The effect of combination oral contraceptives on smoking-related symptomatology during short-term smoking abstinence

Katie Hinderaker, Alicia M. Allen, Nicole Tosun, Mustafa al'Absi, Dorothy Hatsukami, Sharon S. Allen

Research output: Contribution to journalArticlepeer-review

7 Scopus citations

Abstract

Although an estimated 25% of premenopausal smokers report using oral contraceptives (OC), little is known about how OC use may influence smoking cessation. The purpose of this study was to examine the difference in smoking-related symptomatology during acute smoking abstinence between women on a standardized combination OC (Tri-Sprintec) compared to women not on OCs (no-OC).Participants were women aged 18-40 who smoked ≥. 5 cigarettes/day and reported regular menstrual cycles. Using a controlled cross-over design, participants completed two six-day testing weeks: Low Progesterone Week (LPW; Follicular (F) phase in no-OC or 1st week of pills in OC) and High Progesterone Week (HPW; Luteal (L) phase in no-OC or 3rd week of pills in OC). Each testing week included daily assessment of symptomatology and biochemical confirmation of smoking status. During smoking abstinence, the OC group (n. =. 14) reported significantly lower levels of positive affect (21.56. ±. 7.12 vs. 24.57. ±. 6.46; β. =. 3.63, p. =. 0.0323) than the no-OC group (n. =. 28). Further significant interactions between group and testing week were observed as follows: Smoking satisfaction was higher during LPW in the OC group (LPW: 4.29. ±. 1.30 vs. HPW: 4.10. ±. 1.37) but higher during HPW in the no-OC group (LPW: 3.91. ±. 1.30 vs. HPW: 4.23. ±. 1.30; β. =. -. 0.5499, p. <. 0.0001). Similar interactions were noted in negative affect and psychological reward of smoking. These results suggest that women on OCs may have different patterns of smoking-related symptomatology during short-term smoking abstinence as compared to women not on OCs. Additional work is needed to examine how this may affect smoking cessation efforts.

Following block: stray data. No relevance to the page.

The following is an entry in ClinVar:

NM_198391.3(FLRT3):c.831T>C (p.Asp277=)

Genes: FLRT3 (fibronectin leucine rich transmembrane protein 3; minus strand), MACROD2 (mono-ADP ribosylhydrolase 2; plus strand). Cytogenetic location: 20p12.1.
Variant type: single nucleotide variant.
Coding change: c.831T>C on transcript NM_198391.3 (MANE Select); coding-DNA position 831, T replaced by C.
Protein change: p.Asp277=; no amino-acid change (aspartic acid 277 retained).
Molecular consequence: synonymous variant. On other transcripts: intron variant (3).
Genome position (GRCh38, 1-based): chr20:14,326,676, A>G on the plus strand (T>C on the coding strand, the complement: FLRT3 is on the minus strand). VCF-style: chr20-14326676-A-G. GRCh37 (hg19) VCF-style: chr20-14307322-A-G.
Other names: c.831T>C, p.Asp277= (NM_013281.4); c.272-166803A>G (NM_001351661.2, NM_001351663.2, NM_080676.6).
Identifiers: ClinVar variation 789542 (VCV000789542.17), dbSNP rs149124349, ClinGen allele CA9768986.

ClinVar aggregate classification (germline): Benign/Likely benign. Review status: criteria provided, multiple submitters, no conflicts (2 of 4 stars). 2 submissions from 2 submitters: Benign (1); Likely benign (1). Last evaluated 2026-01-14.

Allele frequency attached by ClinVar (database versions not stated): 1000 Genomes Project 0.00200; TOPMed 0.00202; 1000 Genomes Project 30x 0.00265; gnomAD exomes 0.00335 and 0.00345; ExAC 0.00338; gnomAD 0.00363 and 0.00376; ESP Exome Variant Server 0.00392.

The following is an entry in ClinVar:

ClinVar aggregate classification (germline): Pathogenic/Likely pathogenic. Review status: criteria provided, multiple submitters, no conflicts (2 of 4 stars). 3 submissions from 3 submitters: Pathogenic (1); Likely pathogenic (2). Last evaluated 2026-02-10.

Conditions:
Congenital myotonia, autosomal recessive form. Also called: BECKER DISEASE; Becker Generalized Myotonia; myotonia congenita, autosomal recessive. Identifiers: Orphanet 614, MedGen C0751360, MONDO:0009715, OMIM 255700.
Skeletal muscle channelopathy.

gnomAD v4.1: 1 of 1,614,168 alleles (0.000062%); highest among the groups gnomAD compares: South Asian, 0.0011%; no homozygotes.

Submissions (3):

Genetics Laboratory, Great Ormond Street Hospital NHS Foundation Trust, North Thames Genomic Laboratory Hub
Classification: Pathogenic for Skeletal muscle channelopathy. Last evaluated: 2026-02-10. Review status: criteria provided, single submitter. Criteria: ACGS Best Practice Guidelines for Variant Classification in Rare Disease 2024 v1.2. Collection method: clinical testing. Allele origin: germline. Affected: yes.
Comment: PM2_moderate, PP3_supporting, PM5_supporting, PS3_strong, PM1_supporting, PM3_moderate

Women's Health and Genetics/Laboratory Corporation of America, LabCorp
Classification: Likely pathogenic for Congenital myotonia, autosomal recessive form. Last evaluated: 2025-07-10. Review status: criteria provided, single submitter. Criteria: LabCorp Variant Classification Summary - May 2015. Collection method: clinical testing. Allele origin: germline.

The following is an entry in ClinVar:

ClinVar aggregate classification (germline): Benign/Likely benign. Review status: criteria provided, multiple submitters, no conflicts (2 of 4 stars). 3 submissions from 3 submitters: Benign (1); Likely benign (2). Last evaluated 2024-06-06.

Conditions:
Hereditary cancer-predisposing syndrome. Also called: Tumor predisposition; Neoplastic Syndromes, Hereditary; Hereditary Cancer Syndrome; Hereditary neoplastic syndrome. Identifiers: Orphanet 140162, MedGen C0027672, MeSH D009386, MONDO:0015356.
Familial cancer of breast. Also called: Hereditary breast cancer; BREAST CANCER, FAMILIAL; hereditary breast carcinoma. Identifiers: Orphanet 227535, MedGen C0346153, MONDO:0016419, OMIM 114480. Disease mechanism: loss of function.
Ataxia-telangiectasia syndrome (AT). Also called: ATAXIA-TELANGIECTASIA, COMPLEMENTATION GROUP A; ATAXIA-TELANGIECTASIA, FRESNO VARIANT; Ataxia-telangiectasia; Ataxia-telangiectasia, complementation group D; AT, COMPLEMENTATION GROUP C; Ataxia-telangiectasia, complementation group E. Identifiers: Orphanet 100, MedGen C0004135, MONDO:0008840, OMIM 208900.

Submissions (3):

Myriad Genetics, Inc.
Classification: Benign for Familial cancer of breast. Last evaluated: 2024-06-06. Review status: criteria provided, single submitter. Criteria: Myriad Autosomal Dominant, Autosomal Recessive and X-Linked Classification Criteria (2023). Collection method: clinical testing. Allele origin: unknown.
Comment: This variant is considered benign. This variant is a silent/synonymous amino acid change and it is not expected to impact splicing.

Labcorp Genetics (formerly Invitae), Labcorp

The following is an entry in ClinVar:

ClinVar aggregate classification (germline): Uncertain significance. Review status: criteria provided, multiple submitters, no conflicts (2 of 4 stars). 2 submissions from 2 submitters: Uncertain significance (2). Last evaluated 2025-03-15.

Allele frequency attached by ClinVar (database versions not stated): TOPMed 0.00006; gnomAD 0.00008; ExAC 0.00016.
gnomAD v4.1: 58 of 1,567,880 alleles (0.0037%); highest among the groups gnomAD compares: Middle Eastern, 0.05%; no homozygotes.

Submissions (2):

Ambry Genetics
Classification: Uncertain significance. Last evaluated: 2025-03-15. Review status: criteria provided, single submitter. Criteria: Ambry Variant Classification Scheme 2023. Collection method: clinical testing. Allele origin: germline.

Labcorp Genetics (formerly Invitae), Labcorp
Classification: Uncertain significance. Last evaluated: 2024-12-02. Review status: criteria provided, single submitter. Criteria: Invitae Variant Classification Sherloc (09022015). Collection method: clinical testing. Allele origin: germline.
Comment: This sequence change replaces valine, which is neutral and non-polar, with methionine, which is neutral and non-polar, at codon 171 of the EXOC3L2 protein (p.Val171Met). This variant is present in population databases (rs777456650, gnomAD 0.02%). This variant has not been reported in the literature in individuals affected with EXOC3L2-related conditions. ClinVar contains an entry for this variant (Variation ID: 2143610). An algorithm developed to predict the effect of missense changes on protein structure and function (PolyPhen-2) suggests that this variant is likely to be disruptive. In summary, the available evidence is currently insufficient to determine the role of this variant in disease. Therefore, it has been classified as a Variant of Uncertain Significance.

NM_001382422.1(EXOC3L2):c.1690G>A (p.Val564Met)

Original languageEnglish (US)
Pages (from-to)148-151
Number of pages4
JournalAddictive Behaviors
Volume41
DOIs
StatePublished - 2015

Bibliographical note

Funding Information:
Funding for this study was provided by NIH/NIDA R01DA08075 , NIH/NIDA/OWHR P50-DA033942 and The University of Minnesota Foundation ( 4165-9295-13 ). Additional support was provided by the Masonic Cancer Center and the Building Interdisciplinary Research Careers in Women’s Health Grant ( K12HD055887 ) from the Eunice Kennedy Shriver National Institutes of Child Health and Human Development (NICHD), the Office of Research on Women’s Health , and the National Institute on Aging, NIH , administered by the University of Minnesota Deborah E. Powell Center for Women’s Health. (A. Allen). This publication was also supported by the National Center for Advancing Translational Sciences of the National Institutes of Health Award Number UL1TR000114 . The content is solely the responsibility of the authors and does not necessarily represent the official views of the National Institutes of Health. These funding sources had no role in the study design, collection, analysis or interpretation of data, writing the manuscript or the decision to submit the paper for publication.

Keywords

  • Cessation
  • Females
  • Hormones
  • Nicotine
  • Smoking
  • Withdrawal

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